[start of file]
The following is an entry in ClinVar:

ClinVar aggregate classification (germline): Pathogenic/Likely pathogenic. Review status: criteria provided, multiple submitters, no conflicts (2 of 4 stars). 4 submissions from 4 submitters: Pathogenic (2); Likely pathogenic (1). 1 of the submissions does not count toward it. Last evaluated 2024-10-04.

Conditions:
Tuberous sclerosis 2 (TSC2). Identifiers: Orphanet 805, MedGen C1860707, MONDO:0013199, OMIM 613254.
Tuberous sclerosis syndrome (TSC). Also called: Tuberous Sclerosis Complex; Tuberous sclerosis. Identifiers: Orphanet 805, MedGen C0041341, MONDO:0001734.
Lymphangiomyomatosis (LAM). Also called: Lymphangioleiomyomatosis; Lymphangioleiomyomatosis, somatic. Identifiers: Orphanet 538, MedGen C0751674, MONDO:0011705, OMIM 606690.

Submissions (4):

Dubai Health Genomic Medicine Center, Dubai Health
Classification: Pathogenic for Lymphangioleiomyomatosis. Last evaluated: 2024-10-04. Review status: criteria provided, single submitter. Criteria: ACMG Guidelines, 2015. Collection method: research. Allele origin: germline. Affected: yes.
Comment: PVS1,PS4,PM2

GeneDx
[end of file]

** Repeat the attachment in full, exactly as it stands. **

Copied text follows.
The following is an entry in ClinVar:

ClinVar aggregate classification (germline): Pathogenic/Likely pathogenic. Review status: criteria provided, multiple submitters, no conflicts (2 of 4 stars). 4 submissions from 4 submitters: Pathogenic (2); Likely pathogenic (1). 1 of the submissions does not count toward it. Last evaluated 2024-10-04.

Conditions:
Tuberous sclerosis 2 (TSC2). Identifiers: Orphanet 805, MedGen C1860707, MONDO:0013199, OMIM 613254.
Tuberous sclerosis syndrome (TSC). Also called: Tuberous Sclerosis Complex; Tuberous sclerosis. Identifiers: Orphanet 805, MedGen C0041341, MONDO:0001734.
Lymphangiomyomatosis (LAM). Also called: Lymphangioleiomyomatosis; Lymphangioleiomyomatosis, somatic. Identifiers: Orphanet 538, MedGen C0751674, MONDO:0011705, OMIM 606690.

Submissions (4):

Dubai Health Genomic Medicine Center, Dubai Health
Classification: Pathogenic for Lymphangioleiomyomatosis. Last evaluated: 2024-10-04. Review status: criteria provided, single submitter. Criteria: ACMG Guidelines, 2015. Collection method: research. Allele origin: germline. Affected: yes.
Comment: PVS1,PS4,PM2

GeneDx